About half the people I see online performing heavy mace swings…have no business doing so. Their shoulders shrug up into their neck, face turns red from not breathing, unstable feet rocking, and twisting the torso into their low back (rounding the thoracic spine) because they’re not bracing enough. A key training principle I’ve learned from StrongFirst is if you wouldn’t do it with a 48KG/106LB kettlebell…you shouldn’t do it with a 24KG/53LB kettlebell. The same applies swinging heavier maces (that’s a 16KG/35LB mace pictured below). Now, I’m not saying by any degree you need to go from lifting a 15LB to a 35LB mace overnight. More so, to just lift 5-10LBS heavier than your medium sized steel mace to get to the next level. So I’ve put together some solid tips I’ve learned over the years swinging heavier steel maces.

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Push & Pull Heavy Maces — BEFORE Doing 360’s:

I never teach beginners steel mace 360’s right off the bat and the same goes for HEAVY mace 360’s as well. It’s completely false that you need to do hundreds of reps in order to get good at them in each workout. It’s more so what you NEED to engage and not using. Activating the lats (the big muscle wings of your back) is what stabilizes the steel mace in the vertical stack position or else you start death gripping the mace handle to the point your spine rounds and traps shrug into it. So HEAVY Mace Squat Pressouts help correct this as you see demoed below:

Root Your Feet With Good Technique

A big strength component with grip training is NOT just with your hands, but with your feet. When I assess ANY type of swing being performed…the first thing I look at is the feet. Usually the issue is wearing cushy soled shoes and it’s instantly resolved when they’re taken off. If the feet are cramped inside a small toe box or elevated in the heel of the shoe —there’s always instability from the ground up. So this is where I use a 9FT balance beam to expose any of these imbalances and makes your medium sized mace feel heavy again. Simply swing and THEN step each rep barefoot on the balance beam demoed below:

PAUSE After Each Rep

The faster you 360 a HEAVY steel mace…the more heavy it gets. To better explain this, no one but Pavel tells it best on how speed & velocity equals more load:“If I put a 16KG kettlebell on your foot you’d be annoyed. If I then dropped it from your knee height…it might break. If I dropped it from your head down…you will need a whole new foot.” So if the mace spins around you faster & faster…your ligaments and tendons are taking the beating and is why I see many steel mace enthusiasts have jacked up elbows and wear compression sleeves to avoid the issue. However, when I swing heavier…I simply take my time adding a slight PAUSE in the vertical stack position so I keep the gained velocity in check.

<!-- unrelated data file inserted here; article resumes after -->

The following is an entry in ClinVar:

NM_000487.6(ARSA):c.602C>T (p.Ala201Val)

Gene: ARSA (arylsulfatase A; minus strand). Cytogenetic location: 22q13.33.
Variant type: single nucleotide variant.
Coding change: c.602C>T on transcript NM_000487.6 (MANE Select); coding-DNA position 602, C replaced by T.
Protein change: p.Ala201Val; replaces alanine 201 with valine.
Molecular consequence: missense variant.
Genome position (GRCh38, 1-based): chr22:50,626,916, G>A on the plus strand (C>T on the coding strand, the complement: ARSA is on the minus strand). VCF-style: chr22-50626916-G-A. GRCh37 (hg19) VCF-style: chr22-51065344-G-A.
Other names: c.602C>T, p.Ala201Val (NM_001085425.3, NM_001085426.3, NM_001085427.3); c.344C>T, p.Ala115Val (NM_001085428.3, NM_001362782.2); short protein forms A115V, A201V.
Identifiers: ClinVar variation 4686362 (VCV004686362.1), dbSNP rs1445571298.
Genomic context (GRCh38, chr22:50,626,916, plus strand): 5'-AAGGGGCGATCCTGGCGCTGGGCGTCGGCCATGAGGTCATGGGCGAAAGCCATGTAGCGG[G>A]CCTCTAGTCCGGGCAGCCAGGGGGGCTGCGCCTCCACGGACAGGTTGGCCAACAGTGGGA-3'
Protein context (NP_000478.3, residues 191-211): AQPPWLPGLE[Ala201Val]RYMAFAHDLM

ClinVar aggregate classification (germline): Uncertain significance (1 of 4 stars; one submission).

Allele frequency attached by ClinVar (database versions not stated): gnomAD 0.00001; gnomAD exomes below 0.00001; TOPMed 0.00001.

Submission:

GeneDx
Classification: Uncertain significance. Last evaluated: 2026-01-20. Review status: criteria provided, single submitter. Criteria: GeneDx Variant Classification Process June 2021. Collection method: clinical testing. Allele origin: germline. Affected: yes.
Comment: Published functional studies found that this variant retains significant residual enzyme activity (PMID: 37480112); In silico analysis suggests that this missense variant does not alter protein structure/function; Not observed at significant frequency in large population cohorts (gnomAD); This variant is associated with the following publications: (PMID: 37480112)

As you see in the demo, you can swing a solid 2 reps in 8 seconds or 4 bad reps in the same time. Progressively swinging faster looks uglier, uncoordinated, and are unsustainable in a long term program. So think of the Four P’s when performing HEAVY mace 360’s: “Push, Pendulum, Pull, Pause” each rep.

Get Flexible After With The Stick Mobility Bow & Arrow

The Stick Mobility Bow & Arrow is a MUST for me after swinging that 16KG/35LB Mace…one handed

The Stick Mobility Bow & Arrow is a MUST for me after swinging that 16KG/35LB Mace…one handed

Recently, I added Stick Mobility drills to latest ebook, GADA Swing Volume 2, because HEAVY Mace is training is apart of the progressive program. Like many, when I first heard of Stick Mobility, I instantly disregarded it because I thought you could use any other wooden stick instead of a “overrated orange stick”. Little did I know, I was thinking just like a Fitness McGuyver: thinking a sledgehammer is just the same as a steel mace (article HERE).

Why these resilient sticks work better is because they root into the ground with the rubber ends to increase surface friction. They also can greatly bend and go back to their natural straight shape as you see here in the Bow & Arrow position. If you use any other bendable material it will become more curved after each use until it breaks in half dangerously.

So I hope you got some good tips out of this article on how to go heavier with your steel mace safely. If you want to see more, be sure to check out GADA Swing Volume 2: Guide for Kettlebell Doubles & Heavy Mace Strength Training. It features Stick Mobility Drills with bonus Steel Club substituting in the workout programs and has over 300+ hyperlinked demos for every exercise. You also get MORE critical skills on how to properly lift heavier maces and add balance beam drills to better prime stability from the ground and up. Use code: GS210 to save at checkout — CLICK HERE to go the next level. You also can bundle it with the first volume saving 25% HERE

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